A lot has changed as a result of social media in strength and conditioning. In some ways, we have grown and in some ways, we have regressed. Now, as a result of having however many people I follow as a search engine, I keep coming across these great new articles. Many of these articles give me great insight into a small aspect of something, whether it be a new metric to look at athletes with an isometric mid-thigh pull, a new twist on an old exercise, or maybe just reminding me of something that is solid gold that I forgot about 10 years ago. In this way, the era of social media is great.

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However, it kills some things. Since we are inundated with information, many of the younger coaches feel that they know it all, as they've read about it. They don't need to experience something because they've read all of these articles on it. I liken this to a classic movie (classic to me at least), Good Will Hunting. For those who haven't seen it (shame on you, it's on Netflix so watch it today), Will is an absolute genius who is so well read and intelligent that he's an absolute genius on every topic. He has a troubled past that he has to deal with and sees counselors, who he frustrates to no end. One counselor is a character played by Robin Williams.

Will Hunting is getting under Robin's characters skin, and he loses it. Will thinks he's off of the hook and doesn't have to go back to therapy, but then is surprised when Robin Williams asks to see him again and does so at a park. Robin Williams says, "You're just a kid. You've never done anything. You don't know what it smells like inside the Sistine Chapel." He said a lot of things, but this is what really stuck with me. You can read and learn about all of these things, but until you've lived them, you don't know what it's like. You don't understand where the author is coming from until you've had those experiences.

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There is no room for an article when experience is called for. You can read all day long, but when you get on the hot spot, you'd better know how to respond. From a personal example, I have recently transitioned away from full-time coaching, as many of you know. I did this not because I don't love coaching or strength and conditioning, but because it allows me to do other things to aid others in strength and conditioning. One of these is aiding other coaches at Mizzou in researching our athletes. Our head wrestling coach put me on the spot and asked me some tough questions about the isometric mid-thigh pull test that we were doing and what it would be good for. I have read many articles, so the information isn't an issue. I have been through 19 years worth of experience at the college level, so being put on the spot wasn't an issue. In fact, I didn't think anything of it. It wasn't until when a lab assistant said, "Damn, I'm glad he didn't grill me like that" did I realize what had happened. I had been through that fire before, and I knew what to do and what to expect and how to respond. If he were to question my assistant, while he was quite capable of knowing the information as he had read the same papers and done the test just as many times, he most likely would have sat there stuttering.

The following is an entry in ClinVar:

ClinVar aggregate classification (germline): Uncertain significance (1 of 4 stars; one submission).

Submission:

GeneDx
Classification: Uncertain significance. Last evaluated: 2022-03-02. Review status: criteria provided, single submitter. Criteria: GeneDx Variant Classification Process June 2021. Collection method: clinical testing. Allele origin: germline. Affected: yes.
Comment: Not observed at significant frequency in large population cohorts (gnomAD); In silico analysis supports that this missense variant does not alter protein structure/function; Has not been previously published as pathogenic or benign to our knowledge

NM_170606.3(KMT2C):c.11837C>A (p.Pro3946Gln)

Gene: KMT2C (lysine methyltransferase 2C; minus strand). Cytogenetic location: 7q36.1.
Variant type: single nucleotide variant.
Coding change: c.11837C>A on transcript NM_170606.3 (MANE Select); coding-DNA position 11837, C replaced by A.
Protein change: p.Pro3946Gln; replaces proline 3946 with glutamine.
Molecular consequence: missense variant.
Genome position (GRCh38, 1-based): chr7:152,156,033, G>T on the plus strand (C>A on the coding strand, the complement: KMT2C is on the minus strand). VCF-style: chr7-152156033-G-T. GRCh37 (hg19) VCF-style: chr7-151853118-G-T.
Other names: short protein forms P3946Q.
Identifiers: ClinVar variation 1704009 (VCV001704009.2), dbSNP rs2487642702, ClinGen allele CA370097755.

Another area that I think social media has robbed us of is the visiting that used to go on with everyone in strength and conditioning. During my first position under Rick Perry, spring break didn't mean partying and having a good time — it meant going on the road and visiting other people in their weight room. The experiences we had were invaluable. I remember one year when we went to visit Westside Barbell and the Cleveland Browns when Buddy Morris was there. I had read many articles on Westside Barbell that Louie Simmons had put into the now defunct "Powerlifting USA."

I knew the info, I had read his articles, and I had read any of the books he cited. Being in the environment, though, gave me an entirely new perspective. I had read about the way they did dynamic effort by allowing the barbell to free fall and attempting to reverse it one inch off of the chest, but I had never done it correctly. I thought I had for about two years, but learned quite quickly that I had not. When I did it correctly, the experience was completely different in my musculature than it had been for the previous two years of doing it every week in my training.

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I thought I knew what the reverse hyper was and how to do it until I did it with Louie. I thought I knew and understood concurrent periodization with athletes until I watched Buddy Morris and Tom Myslinski take groups through for three days. I read the articles but saw how completely different the information was first hand then what I had read. Being there, immersed, gave me a viewpoint far different than anything I had read. The information was the same, but the interpretation was completely different. What I thought was correct was maybe half right. Seeing it in action and experiencing it changed the way I coached and trained athletes. I can tell you something else: if you have watched the Tunch Punch video about how to strike as offensive linemen, you get something out of it. But when you have someone who performed it for years in the NFL teaching you what to do and how to do it, you gain completely different insight. They can tell you why you should hold your hands slightly different from their experience, or get you to feel the punch from the scapula rather than driven from the chest.